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We live in an era marked by an accelerating rate of species death, but since the early days of the discipline, anthropology has contemplated the death of languages, cultural groups, and ways of life. The essays in this collection examine processes of – and our understanding of – extinction across various domains. The contributors argue that extinction events can be catalysts for new cultural, social, environmental, and technological developments – that extinction processes can, paradoxically, be productive as well as destructive.
The essays consider a number of widely publicized cases: island species in Galapagos and Madagascar; the death of Native American languages; ethnic minorities under pressure to assimilate in China; cloning as a form of species regeneration; and the tiny hominid Homo floresiensis fossils ("hobbits') recently identified in Indonesia.
Accumulating Absence: Cultural Productions of the Sixth Extinction Genese Marie Sodikoff
Part I: The Social Construction of Biotic Extinction
1. A Species Apart: Ideology, Science and the End of Life Janet Chernela
2. From Ecocide to Genetic Rescue: Can Technoscience Save the Wild? Tracey Heatherington
3. Totem and Taboo Reconsidered: Endangered Species and Moral Practice in Madagascar Genese Sodikoff
Part II: Endangered Species and Emergent Identities
4. Tortoise Soup for the Soul: Finding a Space for Human History in a Galapagos Dynasty Jill Constantino
5. Global Environmentalism and the Emergence of Indigeneity: The Politics of Cultural and Biological Diversity in China Michael Hathaway
Part III: Red-Listed Languages
6. Last Words, Final Thoughts: Collateral Extinctions in Maliseet Language Death Bernard C. Perley
7. Dying Young: Pidgins, Creoles, and other Contact Languages as Endangered Languages Paul B. Garrett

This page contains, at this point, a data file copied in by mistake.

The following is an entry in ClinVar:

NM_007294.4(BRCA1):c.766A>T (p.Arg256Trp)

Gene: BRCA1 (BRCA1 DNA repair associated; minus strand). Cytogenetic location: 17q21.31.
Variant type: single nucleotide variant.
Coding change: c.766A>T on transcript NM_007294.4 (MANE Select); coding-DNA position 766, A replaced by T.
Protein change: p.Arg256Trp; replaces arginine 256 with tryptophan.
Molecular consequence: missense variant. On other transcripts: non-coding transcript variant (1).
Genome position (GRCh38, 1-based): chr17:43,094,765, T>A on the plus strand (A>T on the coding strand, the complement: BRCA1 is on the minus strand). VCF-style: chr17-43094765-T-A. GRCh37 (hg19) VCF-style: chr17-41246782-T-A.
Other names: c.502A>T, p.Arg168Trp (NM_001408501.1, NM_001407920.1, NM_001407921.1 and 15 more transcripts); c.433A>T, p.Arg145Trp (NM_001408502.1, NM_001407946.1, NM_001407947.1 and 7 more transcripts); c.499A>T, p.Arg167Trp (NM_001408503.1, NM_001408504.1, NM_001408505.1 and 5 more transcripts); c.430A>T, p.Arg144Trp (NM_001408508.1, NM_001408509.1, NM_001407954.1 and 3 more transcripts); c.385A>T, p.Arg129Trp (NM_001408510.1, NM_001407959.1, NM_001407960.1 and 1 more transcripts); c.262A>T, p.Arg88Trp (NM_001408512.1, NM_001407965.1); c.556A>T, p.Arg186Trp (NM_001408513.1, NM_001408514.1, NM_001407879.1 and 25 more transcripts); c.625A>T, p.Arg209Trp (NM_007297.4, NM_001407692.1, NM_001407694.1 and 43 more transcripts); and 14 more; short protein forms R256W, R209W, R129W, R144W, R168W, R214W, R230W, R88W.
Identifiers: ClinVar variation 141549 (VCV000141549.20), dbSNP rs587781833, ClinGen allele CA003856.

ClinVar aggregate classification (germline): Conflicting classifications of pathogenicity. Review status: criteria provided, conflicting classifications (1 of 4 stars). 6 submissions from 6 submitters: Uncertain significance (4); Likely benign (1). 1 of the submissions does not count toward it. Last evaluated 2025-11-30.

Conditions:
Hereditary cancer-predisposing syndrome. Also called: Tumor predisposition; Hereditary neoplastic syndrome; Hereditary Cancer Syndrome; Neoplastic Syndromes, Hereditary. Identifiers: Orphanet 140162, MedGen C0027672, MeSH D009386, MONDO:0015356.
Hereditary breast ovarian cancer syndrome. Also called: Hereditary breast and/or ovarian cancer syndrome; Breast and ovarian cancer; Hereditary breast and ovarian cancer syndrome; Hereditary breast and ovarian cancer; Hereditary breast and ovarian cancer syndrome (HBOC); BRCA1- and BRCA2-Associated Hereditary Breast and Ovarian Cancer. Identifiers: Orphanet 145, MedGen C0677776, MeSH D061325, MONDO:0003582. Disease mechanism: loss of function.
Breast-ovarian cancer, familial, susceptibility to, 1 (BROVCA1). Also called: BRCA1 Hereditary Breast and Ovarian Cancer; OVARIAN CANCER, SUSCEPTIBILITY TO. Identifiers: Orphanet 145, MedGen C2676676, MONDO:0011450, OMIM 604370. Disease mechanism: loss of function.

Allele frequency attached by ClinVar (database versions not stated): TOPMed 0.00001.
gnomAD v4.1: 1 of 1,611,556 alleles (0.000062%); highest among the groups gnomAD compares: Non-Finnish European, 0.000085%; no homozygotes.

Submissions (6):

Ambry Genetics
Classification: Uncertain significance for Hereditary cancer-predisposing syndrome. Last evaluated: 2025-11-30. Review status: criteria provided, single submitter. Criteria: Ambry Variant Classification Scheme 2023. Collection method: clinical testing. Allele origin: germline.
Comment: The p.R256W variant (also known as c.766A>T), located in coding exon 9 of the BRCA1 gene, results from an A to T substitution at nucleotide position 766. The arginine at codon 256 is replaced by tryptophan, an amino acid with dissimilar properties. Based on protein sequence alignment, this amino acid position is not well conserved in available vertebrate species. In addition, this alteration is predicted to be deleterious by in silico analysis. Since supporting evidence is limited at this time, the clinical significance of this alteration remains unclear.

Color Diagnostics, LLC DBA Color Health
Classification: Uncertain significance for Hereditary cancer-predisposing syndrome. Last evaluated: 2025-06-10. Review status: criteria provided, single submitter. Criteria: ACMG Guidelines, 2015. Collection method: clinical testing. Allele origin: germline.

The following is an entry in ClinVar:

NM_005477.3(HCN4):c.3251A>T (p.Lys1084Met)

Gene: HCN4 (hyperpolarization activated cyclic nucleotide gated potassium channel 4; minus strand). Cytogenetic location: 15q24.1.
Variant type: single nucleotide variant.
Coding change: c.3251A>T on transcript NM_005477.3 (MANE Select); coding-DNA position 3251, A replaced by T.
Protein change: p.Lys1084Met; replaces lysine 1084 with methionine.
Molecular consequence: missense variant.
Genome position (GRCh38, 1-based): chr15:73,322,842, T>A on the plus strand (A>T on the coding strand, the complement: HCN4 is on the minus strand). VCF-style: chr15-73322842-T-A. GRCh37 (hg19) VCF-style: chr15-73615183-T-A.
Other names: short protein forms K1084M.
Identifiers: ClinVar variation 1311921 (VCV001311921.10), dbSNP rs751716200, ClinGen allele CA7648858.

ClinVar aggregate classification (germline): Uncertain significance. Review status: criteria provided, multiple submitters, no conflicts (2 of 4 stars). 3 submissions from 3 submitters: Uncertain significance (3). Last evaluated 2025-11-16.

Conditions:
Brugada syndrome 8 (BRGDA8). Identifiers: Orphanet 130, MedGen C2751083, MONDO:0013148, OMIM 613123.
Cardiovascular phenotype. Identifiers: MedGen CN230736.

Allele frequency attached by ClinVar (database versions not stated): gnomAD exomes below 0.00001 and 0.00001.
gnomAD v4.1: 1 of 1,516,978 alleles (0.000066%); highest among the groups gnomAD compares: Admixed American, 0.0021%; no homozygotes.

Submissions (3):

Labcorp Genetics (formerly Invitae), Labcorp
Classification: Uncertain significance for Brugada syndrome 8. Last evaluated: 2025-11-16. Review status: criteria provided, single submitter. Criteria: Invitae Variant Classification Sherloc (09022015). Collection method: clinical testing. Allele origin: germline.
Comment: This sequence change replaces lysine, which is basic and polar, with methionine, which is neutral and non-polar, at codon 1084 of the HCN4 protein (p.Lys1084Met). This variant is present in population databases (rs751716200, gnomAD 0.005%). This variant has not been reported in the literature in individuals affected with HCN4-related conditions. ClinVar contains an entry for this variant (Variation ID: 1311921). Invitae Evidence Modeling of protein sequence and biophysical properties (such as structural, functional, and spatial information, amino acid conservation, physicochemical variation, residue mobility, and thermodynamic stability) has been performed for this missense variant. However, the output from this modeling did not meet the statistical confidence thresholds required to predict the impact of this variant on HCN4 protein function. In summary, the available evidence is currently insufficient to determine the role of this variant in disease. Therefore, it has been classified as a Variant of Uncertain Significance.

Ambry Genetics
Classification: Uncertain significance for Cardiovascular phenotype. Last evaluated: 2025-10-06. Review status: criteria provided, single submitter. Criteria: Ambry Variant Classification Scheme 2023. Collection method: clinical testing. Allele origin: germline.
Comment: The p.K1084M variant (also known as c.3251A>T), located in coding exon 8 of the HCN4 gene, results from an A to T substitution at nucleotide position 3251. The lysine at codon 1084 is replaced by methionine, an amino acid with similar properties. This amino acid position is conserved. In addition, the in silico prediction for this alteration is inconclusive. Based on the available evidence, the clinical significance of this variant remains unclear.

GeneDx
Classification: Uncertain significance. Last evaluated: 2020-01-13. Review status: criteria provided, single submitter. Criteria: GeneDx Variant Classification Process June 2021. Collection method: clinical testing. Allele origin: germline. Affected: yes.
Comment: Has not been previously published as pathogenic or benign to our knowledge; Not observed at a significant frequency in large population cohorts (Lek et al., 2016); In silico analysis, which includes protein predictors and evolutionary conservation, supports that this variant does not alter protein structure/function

Part IV: Pre-Histories of An Apex Predator
8. Demise of the Bet-Hedgers: A Case Study of Human Impacts on Past and Present Lemurs of Madagascar Laurie R. Godfrey and Emilienne Rasoazanabary
9. Disappearing Wildmen: Capture, Extirpation, and Extinction as Regular Components of Representations of Putative Hairy Hominoids Gregory Forth
Epilogue: Prolegomenon for a New Totemism Peter Whiteley
Genese Marie Sodikoff is Assistant Professor in the Department of Sociology and Anthropology at Rutgers University, Newark. She is author of Forest and Labor in Madagascar: From Colonial Concession to Global Biosphere (IUP, 2012).
"The Anthropology of Extinction provides compelling evidence for deep connections between cultural, linguistic, and bio-diversity, and exposes the common threats they now face. This book will serve as a timely call to action for anthropologists, linguists, biologists, and activists."
– K. David Harrison, Swarthmore College and National Geographic Society
"As key players in the development of the extinction narrative, anthropologists have mostly neglected their potential as critical interlocutors and have not theorized extinction as a meta-narrative on a globalizing planet – until now, that is. This volume's contributors offer refreshing, insightful, and challenging analytic accounts of the multi-dimensional power of the trope of extinction in specific cultural, linguistic, biological, and environmental case-studies. Their critical interventions do not diminish the anxieties with which we must confront global ecological and sociocultural crises, but each author's work highlights the necessity for deeper historical understanding and keener political acumen in anthropology's encounters with the multiple varieties of extinction taking place in this century."
– Les W. Field, University of New Mexico
"[F]ulfills a very important need [...] It is in keeping with the best and most important aspects of 'posthumanism' and the trend toward questioning the boundaries between human and nonhuman life [...] [R]eadable and thought-provoking."
– Molly Mullin, author (with Rebecca Cassidy) Where the Wild Things Are Now: Domestication Reconsidered
"The Anthropology of Extinction offers compelling explorations of issues of widespread concern."
– The Birdbooker Report
"If extinctions are seen as unfamiliar, faraway events, we often fail to think about them, let alone take conscious action to prevent them. Future studies in extinction discourse will do well to further interrogate the relationship between extinctions in 'local' and 'foreign' contexts, while interrogating the assumptions that undergird these very designations. A valuable step in this direction, The Anthropology of Extinction gives us the tools we need to bring us closer to the discomfiting, disorienting, destabilizing real."
– Make Magazine